During the competency hearing the two doctors testified that Flugence's recall of facts prior to and after the shooting contained no lapse. They were of the opinion that Flugence was either selectively repressing the particulars of the shooting, or was feigning a lack of memory. They were convinced that the lapse was neither amnesia caused by trauma nor indicative of mental illness. Based on what had been presented to the court at the competency hearing, and the entire plea colloquy, the trial court had adequate grounds to discount the failure of recall of the details of the shooting itself.


The Supreme Court has held that where the record contains strong evidence of guilt, an actual admission of guilt is not a constitutional requirement, and that entering a plea of guilty in order to limit the penalty "does not necessarily demonstrate that the plea of guilty was not the product of a free and rational choice, especially where the defendant was represented by competent counsel...." North Carolina v. Alford, 400 U.S. 25, 31, 91 S.Ct. 160, 164, 27 L.Ed.2d 162 (1970). As the Alford court noted, the evidence of guilt negated the claim of innocence. The same observation is pertinent here. Flugence was faced with a choice between a trial for first-degree murder with a possible death sentence, a trial which was underway, and pleading guilty to second-degree murder. His choice does not betoken irrationality. It is within the reach of the test expressed by the Supreme Court in Alford. "The standard was and remains whether the [guilty] plea represents a voluntary and intelligent choice among the alternative courses of action open to the defendant." 400 U.S. at 31, 91 S.Ct. at 164.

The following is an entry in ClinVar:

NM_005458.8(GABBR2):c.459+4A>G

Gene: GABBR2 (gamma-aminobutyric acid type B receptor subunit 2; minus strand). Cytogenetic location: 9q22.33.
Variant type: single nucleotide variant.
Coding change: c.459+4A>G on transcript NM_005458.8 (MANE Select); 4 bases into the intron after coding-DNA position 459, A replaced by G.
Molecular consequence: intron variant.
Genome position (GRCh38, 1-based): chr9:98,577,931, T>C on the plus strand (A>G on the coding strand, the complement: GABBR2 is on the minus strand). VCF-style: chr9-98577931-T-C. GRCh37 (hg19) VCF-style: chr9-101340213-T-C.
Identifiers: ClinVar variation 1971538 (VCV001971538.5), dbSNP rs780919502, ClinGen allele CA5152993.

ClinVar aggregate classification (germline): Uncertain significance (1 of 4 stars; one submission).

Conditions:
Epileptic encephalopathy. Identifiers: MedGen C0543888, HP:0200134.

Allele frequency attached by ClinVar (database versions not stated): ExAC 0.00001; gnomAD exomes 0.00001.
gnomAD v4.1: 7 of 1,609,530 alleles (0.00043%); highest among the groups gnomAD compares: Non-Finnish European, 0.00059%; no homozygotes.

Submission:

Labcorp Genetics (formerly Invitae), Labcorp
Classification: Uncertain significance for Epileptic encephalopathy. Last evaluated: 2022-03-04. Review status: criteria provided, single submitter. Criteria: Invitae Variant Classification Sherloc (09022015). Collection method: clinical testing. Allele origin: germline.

Nor should we consider the emotional outbursts and invocations of the Deity as being so bizarre as necessarily to be reflective of incompetence. We previously have viewed such outpourings as understandable "emotional releases in the context of this intrafamily tragedy." Bruce v. Estelle, 536 F.2d 1051, 1060 (5th Cir.1976).


Having conducted the competency hearing and the plea hearing, the state trial judge was in the best position to assess the petitioner's competence. We logically must and do give substantial deference to that assessment. Maggio v. Fulford, 462 U.S. 111, 103 S.Ct. 2261, 76 L.Ed.2d 794 (1983); United States v. Williams, 819 F.2d 605 (5th Cir.1987). We cannot say that his assessment was erroneous or that due process was denied.


We likewise find no merit in Flugence's contention that he was entitled to an evidentiary hearing to explore the evidence of subsequent events, specifically, the diagnosis of chronic paranoid schizophrenia upon his arrival at Angola.


Taking his allegations as proven, Flugence falls short of our precedential requirement to "positively, unequivocally and clearly generate a real, substantial and legitimate doubt as to [his] mental capacity ... to knowingly plead." Thompson v. Blackburn, 776 F.2d at 124. The fact that he was diagnosed as a paranoid schizophrenic eight months after the sanity hearing, and over two months after the plea hearing, is not sufficient to meet the burden of proof required for issuance of the Great Writ. We find "no history of mental illness [or] substantial evidence of mental incompetence at or near the time of trial supported by the opinion of qualified physicians...." Bruce v. Estelle, 483 F.2d at 1043.


We find no error in the judgment of the district court and it is AFFIRMED.


Boykin v. Alabama, 395 U.S. 238, 89 S.Ct. 1709, 23 L.Ed.2d 274 (1969)